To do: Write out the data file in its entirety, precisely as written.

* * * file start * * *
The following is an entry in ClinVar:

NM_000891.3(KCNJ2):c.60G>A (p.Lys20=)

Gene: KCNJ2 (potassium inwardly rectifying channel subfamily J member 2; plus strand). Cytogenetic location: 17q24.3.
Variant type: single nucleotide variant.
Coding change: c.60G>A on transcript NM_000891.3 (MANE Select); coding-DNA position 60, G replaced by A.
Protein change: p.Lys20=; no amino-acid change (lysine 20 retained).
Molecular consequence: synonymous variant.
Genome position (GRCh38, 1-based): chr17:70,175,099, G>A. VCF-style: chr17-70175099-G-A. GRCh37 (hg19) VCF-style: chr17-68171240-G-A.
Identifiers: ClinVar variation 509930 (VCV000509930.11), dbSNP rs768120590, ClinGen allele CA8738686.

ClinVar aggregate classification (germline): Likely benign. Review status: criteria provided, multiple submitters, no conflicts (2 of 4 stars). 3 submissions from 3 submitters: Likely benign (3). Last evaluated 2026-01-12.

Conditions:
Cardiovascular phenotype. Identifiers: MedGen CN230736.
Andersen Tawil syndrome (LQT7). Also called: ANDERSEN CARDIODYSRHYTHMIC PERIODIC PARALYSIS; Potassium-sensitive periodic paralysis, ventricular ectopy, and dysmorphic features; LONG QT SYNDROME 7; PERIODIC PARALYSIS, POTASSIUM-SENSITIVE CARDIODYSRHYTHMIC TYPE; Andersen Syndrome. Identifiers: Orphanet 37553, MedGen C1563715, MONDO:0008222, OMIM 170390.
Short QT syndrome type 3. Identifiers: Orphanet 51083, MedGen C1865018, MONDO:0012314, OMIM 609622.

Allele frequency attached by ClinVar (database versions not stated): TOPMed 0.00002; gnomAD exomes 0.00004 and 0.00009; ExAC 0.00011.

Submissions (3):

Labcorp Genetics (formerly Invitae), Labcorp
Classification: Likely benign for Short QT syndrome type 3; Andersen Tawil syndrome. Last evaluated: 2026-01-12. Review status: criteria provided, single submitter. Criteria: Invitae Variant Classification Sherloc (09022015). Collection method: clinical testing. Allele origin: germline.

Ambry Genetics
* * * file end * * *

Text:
The following is an entry in ClinVar:

NM_000891.3(KCNJ2):c.60G>A (p.Lys20=)

Gene: KCNJ2 (potassium inwardly rectifying channel subfamily J member 2; plus strand). Cytogenetic location: 17q24.3.
Variant type: single nucleotide variant.
Coding change: c.60G>A on transcript NM_000891.3 (MANE Select); coding-DNA position 60, G replaced by A.
Protein change: p.Lys20=; no amino-acid change (lysine 20 retained).
Molecular consequence: synonymous variant.
Genome position (GRCh38, 1-based): chr17:70,175,099, G>A. VCF-style: chr17-70175099-G-A. GRCh37 (hg19) VCF-style: chr17-68171240-G-A.
Identifiers: ClinVar variation 509930 (VCV000509930.11), dbSNP rs768120590, ClinGen allele CA8738686.

ClinVar aggregate classification (germline): Likely benign. Review status: criteria provided, multiple submitters, no conflicts (2 of 4 stars). 3 submissions from 3 submitters: Likely benign (3). Last evaluated 2026-01-12.

Conditions:
Cardiovascular phenotype. Identifiers: MedGen CN230736.
Andersen Tawil syndrome (LQT7). Also called: ANDERSEN CARDIODYSRHYTHMIC PERIODIC PARALYSIS; Potassium-sensitive periodic paralysis, ventricular ectopy, and dysmorphic features; LONG QT SYNDROME 7; PERIODIC PARALYSIS, POTASSIUM-SENSITIVE CARDIODYSRHYTHMIC TYPE; Andersen Syndrome. Identifiers: Orphanet 37553, MedGen C1563715, MONDO:0008222, OMIM 170390.
Short QT syndrome type 3. Identifiers: Orphanet 51083, MedGen C1865018, MONDO:0012314, OMIM 609622.

Allele frequency attached by ClinVar (database versions not stated): TOPMed 0.00002; gnomAD exomes 0.00004 and 0.00009; ExAC 0.00011.

Submissions (3):

Labcorp Genetics (formerly Invitae), Labcorp
Classification: Likely benign for Short QT syndrome type 3; Andersen Tawil syndrome. Last evaluated: 2026-01-12. Review status: criteria provided, single submitter. Criteria: Invitae Variant Classification Sherloc (09022015). Collection method: clinical testing. Allele origin: germline.

Ambry Genetics